Eat garlic for your health

It may be worth risking a little bad breath for the nutritional benefits of this ancient health food.

A bowl of garlic.
Photo: Kairi Kaljo/Unsplash.

The ancient Greek physician Hippocrates once said, “let food be thy medicine and medicine thy food.”

Garlic, originating in Asia, has been grown and eaten for its nutritional and medicinal properties for over 5,000 years. With his quote, Hippocrates was speaking about prevention, and garlic is one of the most universally used foods for both consumption and disease prevention. Garlic is an herb in the onion (Allium) family that is commonly used in the U.S. as a spice or additive. Recently, garlic has been gaining popularity for its antioxidant properties, which can decrease inflammation and help repair damage caused by free radicals which may decrease the risk for heart disease and cancer.

Garlic is a good source of potassium, which helps with muscle contraction and heart function. It also contains selenium that our bodies use in reproduction and deoxyribonucleic acid, or DNA, production. The mineral manganese can also be found in garlic and is used by the body for building strong bones and maintaining a healthy immune system.

Research continues to determine the best way to take advantage of garlic’s benefits, whether through supplements, consuming it raw, lightly sautéed, roasted, tinctures (concentrated herbal extracts), essential oils, etc. While one preparation method is not currently recommended over another, one popular way to eat garlic is garlic bread style. To do this, follow the steps below:

  1. Chop one clove of garlic.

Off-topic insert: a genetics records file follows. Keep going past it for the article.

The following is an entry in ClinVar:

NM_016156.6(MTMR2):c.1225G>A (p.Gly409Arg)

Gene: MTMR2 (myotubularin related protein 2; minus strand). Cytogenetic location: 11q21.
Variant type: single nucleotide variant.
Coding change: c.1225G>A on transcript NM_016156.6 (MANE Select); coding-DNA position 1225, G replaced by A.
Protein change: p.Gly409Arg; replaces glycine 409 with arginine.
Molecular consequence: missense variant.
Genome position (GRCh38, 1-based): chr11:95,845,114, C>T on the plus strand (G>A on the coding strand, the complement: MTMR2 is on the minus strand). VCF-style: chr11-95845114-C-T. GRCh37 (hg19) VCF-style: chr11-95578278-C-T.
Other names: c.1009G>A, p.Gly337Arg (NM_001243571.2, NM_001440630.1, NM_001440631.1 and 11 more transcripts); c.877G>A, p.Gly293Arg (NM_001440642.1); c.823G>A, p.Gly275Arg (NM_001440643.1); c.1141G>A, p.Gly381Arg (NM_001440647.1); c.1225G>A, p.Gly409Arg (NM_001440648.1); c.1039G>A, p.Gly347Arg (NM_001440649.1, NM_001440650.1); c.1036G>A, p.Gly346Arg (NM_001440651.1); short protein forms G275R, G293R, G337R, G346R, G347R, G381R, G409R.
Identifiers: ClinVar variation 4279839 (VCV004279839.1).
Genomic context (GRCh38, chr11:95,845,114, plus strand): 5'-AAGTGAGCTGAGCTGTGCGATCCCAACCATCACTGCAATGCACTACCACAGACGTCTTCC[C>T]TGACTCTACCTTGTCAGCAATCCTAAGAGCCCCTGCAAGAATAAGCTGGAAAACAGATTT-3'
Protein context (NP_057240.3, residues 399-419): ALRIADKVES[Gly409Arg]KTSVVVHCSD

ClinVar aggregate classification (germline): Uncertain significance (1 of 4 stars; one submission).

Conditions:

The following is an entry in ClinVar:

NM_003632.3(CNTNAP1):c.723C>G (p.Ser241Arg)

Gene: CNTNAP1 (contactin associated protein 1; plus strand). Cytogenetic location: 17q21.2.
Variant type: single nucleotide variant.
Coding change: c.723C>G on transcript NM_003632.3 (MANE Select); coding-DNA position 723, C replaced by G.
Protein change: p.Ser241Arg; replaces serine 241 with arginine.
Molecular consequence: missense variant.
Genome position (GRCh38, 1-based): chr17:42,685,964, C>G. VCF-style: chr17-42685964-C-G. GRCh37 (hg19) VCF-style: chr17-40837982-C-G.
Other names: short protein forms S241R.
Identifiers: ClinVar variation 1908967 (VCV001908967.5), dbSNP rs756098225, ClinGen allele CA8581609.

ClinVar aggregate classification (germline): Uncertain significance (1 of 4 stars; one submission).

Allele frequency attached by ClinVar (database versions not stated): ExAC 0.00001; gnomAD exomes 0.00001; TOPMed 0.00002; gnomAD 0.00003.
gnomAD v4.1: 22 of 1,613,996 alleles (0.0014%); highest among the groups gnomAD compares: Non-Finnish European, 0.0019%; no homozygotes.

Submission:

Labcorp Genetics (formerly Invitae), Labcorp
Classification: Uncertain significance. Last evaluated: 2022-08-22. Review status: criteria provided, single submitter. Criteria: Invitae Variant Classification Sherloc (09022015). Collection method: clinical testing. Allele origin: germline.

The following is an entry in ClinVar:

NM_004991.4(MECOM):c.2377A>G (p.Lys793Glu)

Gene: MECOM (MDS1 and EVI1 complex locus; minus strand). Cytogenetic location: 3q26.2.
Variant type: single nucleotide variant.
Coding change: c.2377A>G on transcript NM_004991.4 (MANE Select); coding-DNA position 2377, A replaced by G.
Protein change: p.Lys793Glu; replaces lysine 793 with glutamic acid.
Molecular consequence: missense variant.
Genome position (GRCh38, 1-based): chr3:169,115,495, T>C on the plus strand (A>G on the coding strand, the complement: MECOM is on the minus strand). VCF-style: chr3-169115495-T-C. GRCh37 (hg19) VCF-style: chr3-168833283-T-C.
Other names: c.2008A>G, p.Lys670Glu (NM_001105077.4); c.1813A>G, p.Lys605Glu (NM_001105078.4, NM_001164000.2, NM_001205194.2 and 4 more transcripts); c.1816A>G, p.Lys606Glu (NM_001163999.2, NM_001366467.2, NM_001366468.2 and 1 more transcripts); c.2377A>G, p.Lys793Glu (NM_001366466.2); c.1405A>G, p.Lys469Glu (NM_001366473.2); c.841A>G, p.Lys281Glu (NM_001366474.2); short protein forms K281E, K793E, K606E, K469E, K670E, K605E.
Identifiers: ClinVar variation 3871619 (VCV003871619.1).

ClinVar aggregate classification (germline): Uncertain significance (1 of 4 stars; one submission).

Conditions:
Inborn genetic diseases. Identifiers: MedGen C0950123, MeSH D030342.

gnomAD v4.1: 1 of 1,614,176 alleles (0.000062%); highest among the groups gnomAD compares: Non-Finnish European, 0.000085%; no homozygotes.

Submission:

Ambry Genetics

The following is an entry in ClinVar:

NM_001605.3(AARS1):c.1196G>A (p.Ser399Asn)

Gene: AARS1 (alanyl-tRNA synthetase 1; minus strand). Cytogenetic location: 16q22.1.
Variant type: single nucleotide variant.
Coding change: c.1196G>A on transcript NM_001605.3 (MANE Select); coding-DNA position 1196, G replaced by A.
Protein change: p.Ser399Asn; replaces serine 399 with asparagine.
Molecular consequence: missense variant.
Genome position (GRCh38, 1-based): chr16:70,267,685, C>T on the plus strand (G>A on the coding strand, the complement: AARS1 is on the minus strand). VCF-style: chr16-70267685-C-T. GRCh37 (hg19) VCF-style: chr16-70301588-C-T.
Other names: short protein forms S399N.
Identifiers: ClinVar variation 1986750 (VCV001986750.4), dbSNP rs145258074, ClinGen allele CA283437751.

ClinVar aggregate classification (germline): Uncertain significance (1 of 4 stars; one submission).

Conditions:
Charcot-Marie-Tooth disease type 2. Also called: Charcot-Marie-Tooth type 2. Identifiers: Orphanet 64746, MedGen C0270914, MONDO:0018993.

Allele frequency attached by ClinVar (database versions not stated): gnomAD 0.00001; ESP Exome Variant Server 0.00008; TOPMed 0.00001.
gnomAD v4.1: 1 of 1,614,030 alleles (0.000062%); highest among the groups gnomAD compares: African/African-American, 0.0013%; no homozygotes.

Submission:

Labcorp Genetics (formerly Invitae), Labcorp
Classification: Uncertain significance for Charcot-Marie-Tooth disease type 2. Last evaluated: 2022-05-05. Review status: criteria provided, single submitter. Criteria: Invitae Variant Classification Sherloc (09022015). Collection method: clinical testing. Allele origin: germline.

2. Mix with a teaspoon of oil.
  3. Toast a piece of whole-wheat bread.
  4. Spread the garlic/oil mixture on the toast while it is still warm.
Photo 1_Pexels_Nick Collins.jpg
Photo: Pexels/Nick Collins.

You can also sauté garlic. Michigan State University Extension recommends sautéing vegetables such as mushrooms, summer squash, and onion before adding garlic. Garlic should be added to the pan for just a few seconds to a minute at the end of cooking, so it is slightly browned but not overcooked. More vegetables mean more vitamin C, which helps to heal wounds and keeps our immune system healthy.

Sometimes, eating raw garlic produces a “hot” flavor. If you want to avoid this flavor, you may have to shop around. There are two different types of garlic:

  • Softneck garlic, which is commonly found in grocery stores, or as garlic braids. It has a long shelf life but its flavor may not be as strong.
  • Hardneck garlic, which produces edible garlic scapes (a “flower” like stalk). Its cloves are more pungent.

There are many varieties of garlic grown that are sweeter, less pungent, hotter, less hot and come in different colors and sizes. The best place to find these other varieties is at farmers markets or in specialty produce stores. In Michigan, garlic is typically harvested from July through August.

Can’t get enough garlic? For more information about using and storing garlic, visit Michigan State University Extension's Discover Michigan Fresh website.

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